A Florida inmate who spent 16 years on death row was freed from prison Friday after prosecutors -- facing strong evidence that he did not commit a 1986 murder -- declined to retry him.
"I'm on top of the world," Rudolph Holton, 49, said as he wiped away tears after walking out of the prison in Raiford. Holton became the 23rd death row inmate in Florida found to be wrongfully convicted since 1973, and the fourth in the last two years, according to the Death Penalty Information Center.
Florida has more than 20% of the nation's 103 cases in which someone was wrongfully convicted and sent to death row -- the most of any state, followed by Illinois with 13. And a study by Columbia University law professor James Liebman in 2000 showed that 75% of death sentences imposed in Florida were later reversed by state or federal courts.
On Friday morning, Mark A. Ober, the state's attorney in Tampa, dropped all charges against Holton. "Due to the unreliability of witness testimony and the lack of physical evidence, the state of Florida cannot proceed to trial," Ober said in a court declaration. Holton's attorneys said they were convinced that he was not guilty.
Holton's conviction was overturned in November 2001 by Tampa Circuit Judge Daniel L. Perry, who said that critical evidence had been withheld from the jury that convicted Holton of murdering Katrina Graddy, 17, in a Tampa "crack house" in 1986. Florida prosecutors appealed Perry's ruling, but his decision was upheld by the Florida Supreme Court in December.
At a hearing before Florida's highest court, Justice Barbara Pariente said Holton's case "comes close to one of the strongest cases of potential for actual innocence" that she had seen. At trial, the primary testimony against Holton came from a jailhouse informant who was released from custody in return for his assistance. Years later, the informant told a judge that he had lied to win his freedom.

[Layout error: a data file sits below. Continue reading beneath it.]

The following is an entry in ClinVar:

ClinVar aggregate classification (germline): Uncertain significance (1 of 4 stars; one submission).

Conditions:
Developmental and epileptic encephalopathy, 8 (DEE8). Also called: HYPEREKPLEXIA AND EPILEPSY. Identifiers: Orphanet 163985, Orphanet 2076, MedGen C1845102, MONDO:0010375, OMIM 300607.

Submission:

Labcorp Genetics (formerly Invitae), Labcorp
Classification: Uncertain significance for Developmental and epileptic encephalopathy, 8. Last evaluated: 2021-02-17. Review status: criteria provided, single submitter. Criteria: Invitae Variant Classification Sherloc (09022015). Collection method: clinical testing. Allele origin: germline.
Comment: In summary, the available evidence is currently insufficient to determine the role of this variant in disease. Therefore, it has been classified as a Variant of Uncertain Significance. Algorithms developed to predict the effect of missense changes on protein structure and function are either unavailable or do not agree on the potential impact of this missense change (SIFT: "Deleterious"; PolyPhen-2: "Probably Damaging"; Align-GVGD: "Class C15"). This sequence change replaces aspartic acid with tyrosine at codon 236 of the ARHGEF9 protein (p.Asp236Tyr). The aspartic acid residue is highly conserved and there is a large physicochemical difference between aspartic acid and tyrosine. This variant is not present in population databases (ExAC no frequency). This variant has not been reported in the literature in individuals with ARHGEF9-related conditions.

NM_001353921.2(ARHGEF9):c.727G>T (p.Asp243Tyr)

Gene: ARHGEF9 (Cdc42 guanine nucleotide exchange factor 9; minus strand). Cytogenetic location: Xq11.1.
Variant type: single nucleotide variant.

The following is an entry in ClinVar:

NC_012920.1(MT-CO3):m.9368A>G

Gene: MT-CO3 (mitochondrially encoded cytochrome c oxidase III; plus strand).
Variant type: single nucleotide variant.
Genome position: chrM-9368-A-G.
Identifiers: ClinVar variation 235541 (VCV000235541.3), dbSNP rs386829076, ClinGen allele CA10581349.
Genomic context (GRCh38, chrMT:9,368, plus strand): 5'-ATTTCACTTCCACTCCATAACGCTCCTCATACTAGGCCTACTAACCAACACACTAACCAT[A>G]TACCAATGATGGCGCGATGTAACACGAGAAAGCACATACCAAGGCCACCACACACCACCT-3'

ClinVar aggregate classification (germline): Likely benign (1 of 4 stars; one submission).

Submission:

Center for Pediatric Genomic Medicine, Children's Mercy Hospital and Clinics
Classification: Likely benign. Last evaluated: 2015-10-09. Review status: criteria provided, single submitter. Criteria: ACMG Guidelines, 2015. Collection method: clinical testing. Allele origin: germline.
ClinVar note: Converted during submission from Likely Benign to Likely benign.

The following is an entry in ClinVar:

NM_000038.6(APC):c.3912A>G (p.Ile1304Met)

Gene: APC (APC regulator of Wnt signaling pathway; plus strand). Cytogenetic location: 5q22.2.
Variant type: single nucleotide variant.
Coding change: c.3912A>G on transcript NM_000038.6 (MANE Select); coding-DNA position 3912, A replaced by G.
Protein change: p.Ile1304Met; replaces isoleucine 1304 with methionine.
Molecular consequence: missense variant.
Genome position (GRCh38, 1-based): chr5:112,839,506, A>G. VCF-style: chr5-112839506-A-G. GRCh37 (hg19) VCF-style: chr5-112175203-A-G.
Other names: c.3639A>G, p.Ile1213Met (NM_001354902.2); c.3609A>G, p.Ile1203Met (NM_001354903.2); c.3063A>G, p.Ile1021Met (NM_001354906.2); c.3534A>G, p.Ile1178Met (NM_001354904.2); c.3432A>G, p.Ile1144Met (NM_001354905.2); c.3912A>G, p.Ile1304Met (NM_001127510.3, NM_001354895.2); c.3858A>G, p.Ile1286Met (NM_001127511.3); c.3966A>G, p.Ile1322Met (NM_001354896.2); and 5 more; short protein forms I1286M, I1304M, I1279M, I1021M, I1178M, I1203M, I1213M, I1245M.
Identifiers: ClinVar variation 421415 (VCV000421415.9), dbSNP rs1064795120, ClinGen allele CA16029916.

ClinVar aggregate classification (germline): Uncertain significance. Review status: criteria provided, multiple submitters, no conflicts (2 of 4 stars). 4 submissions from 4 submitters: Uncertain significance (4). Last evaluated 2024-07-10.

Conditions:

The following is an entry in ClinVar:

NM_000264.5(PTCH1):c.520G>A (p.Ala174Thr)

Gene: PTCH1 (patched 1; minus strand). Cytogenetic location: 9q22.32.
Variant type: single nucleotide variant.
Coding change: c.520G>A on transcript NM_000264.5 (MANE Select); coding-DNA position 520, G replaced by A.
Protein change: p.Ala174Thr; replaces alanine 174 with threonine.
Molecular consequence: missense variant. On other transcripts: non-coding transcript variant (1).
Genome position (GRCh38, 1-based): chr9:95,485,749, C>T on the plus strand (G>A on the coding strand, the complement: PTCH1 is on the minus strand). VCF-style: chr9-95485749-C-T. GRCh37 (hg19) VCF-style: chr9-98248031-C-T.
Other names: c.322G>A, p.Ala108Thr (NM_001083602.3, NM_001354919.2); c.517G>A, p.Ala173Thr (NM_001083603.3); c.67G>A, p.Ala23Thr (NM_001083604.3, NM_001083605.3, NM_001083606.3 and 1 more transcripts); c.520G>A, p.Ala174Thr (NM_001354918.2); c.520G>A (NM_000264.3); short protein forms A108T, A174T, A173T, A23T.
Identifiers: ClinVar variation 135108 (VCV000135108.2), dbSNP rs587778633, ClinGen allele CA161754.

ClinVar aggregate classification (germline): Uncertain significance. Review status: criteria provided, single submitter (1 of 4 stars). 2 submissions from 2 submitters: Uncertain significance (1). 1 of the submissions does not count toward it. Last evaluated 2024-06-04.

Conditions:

Unreliable testimony from jailhouse informants has been a factor in other wrongful death penalty convictions in Florida. "Florida not only leads the country in exonerations, but also is relatively unique in denial and in refusing to learn anything from these mistakes," said Michael Radelet, a University of Colorado sociologist who studied Florida's death penalty extensively when he taught there.
There were other problems with the Holton case.
Just 10 days before she was slain, Graddy told police that a man she knew as "Pine" had raped her. But police did not give Holton's trial lawyer their report, and Perry, the circuit judge, cited that failure to disclose potentially exculpatory evidence in overturning the conviction. In addition, at a hearing before Perry in 2001, Tampa resident Donald Smith testified that "Pine" was David Pearson, a drug dealer who had confessed to the murder.
Pearson, who is on probation for another conviction, has denied that he committed the murder. However, he said in a sworn statement last year that he had had anal sex with the victim on the night she alleged that he had raped her. Pearson said the sex was consensual in trade for drugs. Graddy's killer tried to destroy her strangled and sexually molested body by setting the house on fire, but authorities got there soon enough to identify her.